I liked today's column from Alfred Doblin in the Bergen Record -- it's a good response to Governor Christie's Town Hall meeting last week in Paramus.
Reprinting Doblin's column here (AKA, no time to write tonight!):
Doblin: Put teachers on the table, not in the trash
GOVERNOR CHRISTIE came to Paramus last week and, like anyone coming to Paramus, he came to shop. But the governor was not shopping for something; he came to shop his ideas for education reform.
At a Thursday town hall meeting he said, “When you have schools like the 200 chronically failing schools in New Jersey with 104,000 students in them that have been judged to be chronically failing, we’re going to close them and start over.”
Starting over means not just closing these schools, but doing away with teacher tenure and replacing it with merit pay attached to student performance. It also means opening more charter schools. Blocking the way is the New Jersey Education Association, according to Christie. The NJEA is the Big Bad Wolf.
Maybe there is some truth to that, but there isn’t just one wolf bearing its teeth on the path to grandma’s high-property-taxed house. Let’s face it: Chris Christie isn’t Little Red Riding Hood.
Two hundred failing schools is unacceptable. But the state Department of Education’s website lists a total of 2,485 schools in New Jersey. That means less than 10 percent are failing. It would seem that the majority of schools, and the teachers inside them, are doing rather well. No doubt, students in failing schools can take little solace in that.
I agree 100 percent with the governor about tenure. I do not believe in guaranteed jobs for life. I do not accept the notion that the current form of tenure allows for the removal of poor-performing teachers. But eliminating tenure without having a viable alternative that does not leave teachers vulnerable to the whims of angry parents and school board members with agendas is equally unacceptable.
What I see as problematic in all the school-reform talk is that none of it acknowledges that while the state has a constitutional obligation to provide a thorough and efficient education, students do not have a constitutional obligation to be willing participants. They can be forced to show up, but they cannot be forced to learn.
Teachers can motivate many students. Great teachers can work some miracles. But there are many factors from home life to language skills to neighborhood safety that affect how a child learns. Public schools are required to take in everybody.
Charter schools have not been shown to be universally better than public schools. Parents who push for their children to be in a charter school are equally likely to push for their children in a public school. One pushing parent is worth more than a room full of pushing Christies.
And I am sick and tired of hearing about the Robert Treat Academy in Newark. The charter school is by all accounts a very fine institution. But it also is the creation of one of the most powerful political figures in New Jersey, Stephen Adubato. Politicians visit it like devout Catholics visit Lourdes. Enough already.
The governor can close every poor performing school in New Jersey tomorrow and replace them with a charter school and there will still be failing schools because if those schools are required to teach everybody, they will have some students who will not get with the program. And if these charter schools toss out the students who do not meet their schools’ criteria, where do these students land?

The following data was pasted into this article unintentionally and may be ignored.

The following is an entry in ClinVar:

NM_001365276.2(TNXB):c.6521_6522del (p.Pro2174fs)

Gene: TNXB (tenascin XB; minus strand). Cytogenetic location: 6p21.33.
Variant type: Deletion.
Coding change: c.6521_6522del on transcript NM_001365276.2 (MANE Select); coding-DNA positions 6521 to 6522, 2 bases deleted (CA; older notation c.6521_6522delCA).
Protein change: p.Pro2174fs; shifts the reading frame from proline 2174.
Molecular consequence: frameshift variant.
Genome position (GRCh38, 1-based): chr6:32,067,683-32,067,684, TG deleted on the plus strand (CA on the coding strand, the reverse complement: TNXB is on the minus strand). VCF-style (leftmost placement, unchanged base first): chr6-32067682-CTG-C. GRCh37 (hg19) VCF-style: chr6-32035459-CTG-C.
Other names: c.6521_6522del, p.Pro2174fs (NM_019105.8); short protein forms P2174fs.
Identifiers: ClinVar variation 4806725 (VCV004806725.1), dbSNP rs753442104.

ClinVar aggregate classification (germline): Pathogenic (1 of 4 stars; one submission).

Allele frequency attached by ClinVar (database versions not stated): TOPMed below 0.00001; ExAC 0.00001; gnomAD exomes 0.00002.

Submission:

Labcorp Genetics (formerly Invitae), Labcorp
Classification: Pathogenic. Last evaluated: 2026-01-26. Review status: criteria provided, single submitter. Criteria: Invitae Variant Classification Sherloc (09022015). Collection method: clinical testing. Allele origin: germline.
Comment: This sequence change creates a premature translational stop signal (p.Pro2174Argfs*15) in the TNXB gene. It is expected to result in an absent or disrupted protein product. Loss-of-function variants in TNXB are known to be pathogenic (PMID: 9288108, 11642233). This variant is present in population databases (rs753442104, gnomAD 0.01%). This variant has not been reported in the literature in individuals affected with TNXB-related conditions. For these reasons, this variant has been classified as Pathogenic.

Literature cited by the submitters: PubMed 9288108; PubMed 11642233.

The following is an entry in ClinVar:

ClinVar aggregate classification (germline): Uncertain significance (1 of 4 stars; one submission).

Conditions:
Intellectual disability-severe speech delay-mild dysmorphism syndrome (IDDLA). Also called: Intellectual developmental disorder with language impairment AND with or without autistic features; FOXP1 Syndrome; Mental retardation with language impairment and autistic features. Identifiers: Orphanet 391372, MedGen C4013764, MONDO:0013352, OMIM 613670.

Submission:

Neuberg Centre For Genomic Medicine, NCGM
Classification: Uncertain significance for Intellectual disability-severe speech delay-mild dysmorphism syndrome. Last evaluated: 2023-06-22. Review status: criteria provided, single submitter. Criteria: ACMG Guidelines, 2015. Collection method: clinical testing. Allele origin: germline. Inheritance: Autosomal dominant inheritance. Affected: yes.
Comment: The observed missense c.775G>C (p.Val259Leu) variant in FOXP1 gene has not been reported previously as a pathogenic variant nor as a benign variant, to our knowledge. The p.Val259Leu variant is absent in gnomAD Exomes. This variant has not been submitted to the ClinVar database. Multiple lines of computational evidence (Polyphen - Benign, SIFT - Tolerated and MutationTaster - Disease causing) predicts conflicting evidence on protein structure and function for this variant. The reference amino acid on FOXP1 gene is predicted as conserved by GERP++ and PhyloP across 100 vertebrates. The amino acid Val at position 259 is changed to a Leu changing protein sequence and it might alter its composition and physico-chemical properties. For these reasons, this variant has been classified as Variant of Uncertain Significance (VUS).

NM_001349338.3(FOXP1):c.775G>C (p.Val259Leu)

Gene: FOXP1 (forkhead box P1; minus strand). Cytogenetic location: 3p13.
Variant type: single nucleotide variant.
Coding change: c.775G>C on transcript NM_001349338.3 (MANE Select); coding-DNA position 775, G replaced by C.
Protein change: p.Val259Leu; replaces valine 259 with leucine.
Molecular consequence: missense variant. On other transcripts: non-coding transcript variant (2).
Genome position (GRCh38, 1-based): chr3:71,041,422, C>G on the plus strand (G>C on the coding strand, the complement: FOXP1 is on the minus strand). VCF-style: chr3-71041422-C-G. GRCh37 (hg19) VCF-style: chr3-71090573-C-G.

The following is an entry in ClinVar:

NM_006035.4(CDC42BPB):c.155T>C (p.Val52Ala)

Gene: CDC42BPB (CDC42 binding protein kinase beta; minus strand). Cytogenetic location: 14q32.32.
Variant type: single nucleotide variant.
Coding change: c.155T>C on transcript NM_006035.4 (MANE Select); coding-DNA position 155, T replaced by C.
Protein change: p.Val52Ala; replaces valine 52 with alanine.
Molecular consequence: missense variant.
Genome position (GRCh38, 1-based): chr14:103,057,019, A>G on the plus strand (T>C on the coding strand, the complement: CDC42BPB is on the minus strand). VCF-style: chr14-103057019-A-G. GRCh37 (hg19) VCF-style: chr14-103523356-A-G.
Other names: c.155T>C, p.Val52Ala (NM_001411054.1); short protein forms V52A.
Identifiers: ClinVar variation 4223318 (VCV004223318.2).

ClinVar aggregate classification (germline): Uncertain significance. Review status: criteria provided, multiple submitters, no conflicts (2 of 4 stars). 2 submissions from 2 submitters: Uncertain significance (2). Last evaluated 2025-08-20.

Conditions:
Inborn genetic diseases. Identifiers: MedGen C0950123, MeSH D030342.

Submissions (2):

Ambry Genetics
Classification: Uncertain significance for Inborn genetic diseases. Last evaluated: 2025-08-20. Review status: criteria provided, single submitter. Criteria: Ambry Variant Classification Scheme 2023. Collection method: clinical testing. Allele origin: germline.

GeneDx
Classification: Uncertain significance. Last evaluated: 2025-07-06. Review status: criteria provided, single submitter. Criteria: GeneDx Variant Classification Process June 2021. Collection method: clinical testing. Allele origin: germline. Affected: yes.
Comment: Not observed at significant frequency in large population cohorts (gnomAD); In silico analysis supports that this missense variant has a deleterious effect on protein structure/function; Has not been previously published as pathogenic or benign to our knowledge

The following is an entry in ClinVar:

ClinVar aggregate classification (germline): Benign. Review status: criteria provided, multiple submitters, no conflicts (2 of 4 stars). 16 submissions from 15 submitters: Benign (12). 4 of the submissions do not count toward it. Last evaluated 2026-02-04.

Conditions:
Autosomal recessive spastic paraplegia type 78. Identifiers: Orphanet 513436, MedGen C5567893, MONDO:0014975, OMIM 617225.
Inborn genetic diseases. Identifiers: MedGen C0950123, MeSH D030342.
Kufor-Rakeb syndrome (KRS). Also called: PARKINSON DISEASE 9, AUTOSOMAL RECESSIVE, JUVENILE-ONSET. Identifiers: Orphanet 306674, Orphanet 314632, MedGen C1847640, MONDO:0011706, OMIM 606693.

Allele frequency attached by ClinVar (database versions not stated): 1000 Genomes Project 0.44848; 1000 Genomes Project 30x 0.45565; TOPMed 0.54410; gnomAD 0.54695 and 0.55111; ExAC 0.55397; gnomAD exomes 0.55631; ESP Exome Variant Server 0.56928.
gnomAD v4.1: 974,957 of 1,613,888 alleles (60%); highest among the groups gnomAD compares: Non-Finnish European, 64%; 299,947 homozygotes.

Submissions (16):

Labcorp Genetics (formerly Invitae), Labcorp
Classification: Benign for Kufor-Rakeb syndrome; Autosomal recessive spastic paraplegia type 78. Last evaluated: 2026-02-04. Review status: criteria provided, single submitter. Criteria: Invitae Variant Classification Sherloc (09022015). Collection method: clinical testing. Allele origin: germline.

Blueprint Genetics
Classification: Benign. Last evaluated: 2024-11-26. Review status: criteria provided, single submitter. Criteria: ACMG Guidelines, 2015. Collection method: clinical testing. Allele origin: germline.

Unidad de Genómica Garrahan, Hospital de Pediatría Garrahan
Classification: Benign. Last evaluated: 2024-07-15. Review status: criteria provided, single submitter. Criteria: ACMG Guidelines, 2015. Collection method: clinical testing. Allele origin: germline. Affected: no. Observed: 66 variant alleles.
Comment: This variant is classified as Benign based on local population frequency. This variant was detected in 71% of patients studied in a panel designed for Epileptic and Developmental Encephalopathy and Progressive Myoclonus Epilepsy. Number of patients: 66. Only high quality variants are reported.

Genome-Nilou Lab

There is a reason – a reason more complex than tenure – for failing schools. Schools don’t fail in Glen Rock, Ridgewood and Mendham for a reason and it has nothing to do with tenure. It’s stability. It’s parents. It’s safety. It’s many, many things.
The leadership of the NJEA remains a good target because it has been inflexible. It has put its interests ahead of it members. But less than 10 percent of the schools in New Jersey are chronically failing. If teachers, and yes, the NJEA, are to blame for 200 failing schools, they are also responsible for 2,285 schools that are succeeding.
Christie should take credit for raising issues that no public official has dared touch. Everything about education should be on the table – tenure, salaries, pensions, class sizes, federal and state mandates, charter schools – put them all on the table.
I’m sure the audience in Paramus was appreciative of the governor’s tough talk. The governor is passionate and, from my experience with him, it’s real. It’s not generated for the cameras or the polls. He is who he is.
He is a product of public schools. And he needs to remember that. Teachers and their contracts should be on the table; they should not be in the trash.
Alfred P. Doblin is the editorial page editor of The Record. Contact him at email@example.com. Follow AlfredPDoblin on Twitter.
Welcome to Laurie Goodman's blog. I use this space to share news and opinions about education and schools in Ridgewood, the state of New Jersey and the nation, in addition to other issues I'm personally interested in. I invite you to share your thoughts, feelings, questions or opinions, too, by posting comments on any blog entry. Please observe basic courtesy -- keep your comments focused on issues, no personal attacks or bullying, please. Contact me directly at: firstname.lastname@example.org